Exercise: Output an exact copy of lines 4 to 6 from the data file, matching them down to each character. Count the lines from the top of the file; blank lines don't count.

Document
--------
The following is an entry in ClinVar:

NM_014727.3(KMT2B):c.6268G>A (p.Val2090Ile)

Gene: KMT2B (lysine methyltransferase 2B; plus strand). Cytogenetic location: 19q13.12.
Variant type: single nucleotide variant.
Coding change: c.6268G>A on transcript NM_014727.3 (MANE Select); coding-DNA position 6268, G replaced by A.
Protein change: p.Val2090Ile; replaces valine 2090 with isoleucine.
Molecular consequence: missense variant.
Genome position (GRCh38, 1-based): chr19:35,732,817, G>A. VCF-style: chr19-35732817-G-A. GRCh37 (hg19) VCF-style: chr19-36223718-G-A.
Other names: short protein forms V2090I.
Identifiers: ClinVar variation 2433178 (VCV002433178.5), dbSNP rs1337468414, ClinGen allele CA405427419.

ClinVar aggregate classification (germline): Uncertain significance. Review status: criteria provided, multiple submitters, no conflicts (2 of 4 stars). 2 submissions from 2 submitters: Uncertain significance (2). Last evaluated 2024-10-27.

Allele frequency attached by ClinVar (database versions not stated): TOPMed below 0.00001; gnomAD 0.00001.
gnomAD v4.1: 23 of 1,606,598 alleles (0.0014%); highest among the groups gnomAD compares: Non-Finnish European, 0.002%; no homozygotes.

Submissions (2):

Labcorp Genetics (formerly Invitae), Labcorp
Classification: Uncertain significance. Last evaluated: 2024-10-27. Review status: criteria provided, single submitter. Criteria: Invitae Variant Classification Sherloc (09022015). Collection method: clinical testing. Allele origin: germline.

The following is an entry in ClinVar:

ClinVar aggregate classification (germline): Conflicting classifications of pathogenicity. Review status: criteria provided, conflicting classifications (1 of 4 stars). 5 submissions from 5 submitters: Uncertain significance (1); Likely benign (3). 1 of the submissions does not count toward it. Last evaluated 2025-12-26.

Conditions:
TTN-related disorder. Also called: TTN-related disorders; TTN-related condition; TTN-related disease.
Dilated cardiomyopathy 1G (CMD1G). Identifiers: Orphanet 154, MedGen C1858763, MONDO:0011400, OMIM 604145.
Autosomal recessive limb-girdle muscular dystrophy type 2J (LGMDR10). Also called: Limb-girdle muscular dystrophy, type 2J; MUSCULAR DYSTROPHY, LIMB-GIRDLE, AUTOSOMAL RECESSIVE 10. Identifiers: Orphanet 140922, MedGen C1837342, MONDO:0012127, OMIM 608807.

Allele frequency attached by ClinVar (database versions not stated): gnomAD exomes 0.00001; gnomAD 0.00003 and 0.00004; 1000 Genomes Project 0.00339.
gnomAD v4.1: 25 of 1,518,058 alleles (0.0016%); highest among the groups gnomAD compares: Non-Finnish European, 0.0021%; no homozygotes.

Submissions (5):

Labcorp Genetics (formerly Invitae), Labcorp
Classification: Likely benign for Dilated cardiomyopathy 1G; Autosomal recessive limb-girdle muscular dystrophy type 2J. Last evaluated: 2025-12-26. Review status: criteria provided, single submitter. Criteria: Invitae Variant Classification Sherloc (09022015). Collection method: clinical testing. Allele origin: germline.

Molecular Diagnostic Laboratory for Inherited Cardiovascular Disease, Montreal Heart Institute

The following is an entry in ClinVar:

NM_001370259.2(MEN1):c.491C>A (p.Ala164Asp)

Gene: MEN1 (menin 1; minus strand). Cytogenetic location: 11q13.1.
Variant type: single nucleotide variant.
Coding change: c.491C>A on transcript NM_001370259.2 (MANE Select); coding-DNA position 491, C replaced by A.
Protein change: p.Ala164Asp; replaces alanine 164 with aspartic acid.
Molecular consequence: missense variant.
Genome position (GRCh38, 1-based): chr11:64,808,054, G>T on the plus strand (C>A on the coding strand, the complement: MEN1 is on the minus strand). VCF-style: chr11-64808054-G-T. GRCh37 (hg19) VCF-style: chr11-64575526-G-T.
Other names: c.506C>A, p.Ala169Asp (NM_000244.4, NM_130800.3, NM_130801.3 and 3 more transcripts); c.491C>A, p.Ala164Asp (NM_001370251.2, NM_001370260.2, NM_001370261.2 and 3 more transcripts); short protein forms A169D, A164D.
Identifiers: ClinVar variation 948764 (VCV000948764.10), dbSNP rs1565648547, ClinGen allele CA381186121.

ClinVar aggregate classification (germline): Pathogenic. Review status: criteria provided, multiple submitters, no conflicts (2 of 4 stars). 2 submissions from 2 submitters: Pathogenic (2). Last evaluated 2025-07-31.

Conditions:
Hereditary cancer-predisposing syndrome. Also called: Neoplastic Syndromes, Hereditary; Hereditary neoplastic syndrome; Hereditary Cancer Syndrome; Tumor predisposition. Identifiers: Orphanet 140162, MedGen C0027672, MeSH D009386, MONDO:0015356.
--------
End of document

Variant type: single nucleotide variant.
Coding change: c.6268G>A on transcript NM_014727.3 (MANE Select); coding-DNA position 6268, G replaced by A.
Protein change: p.Val2090Ile; replaces valine 2090 with isoleucine.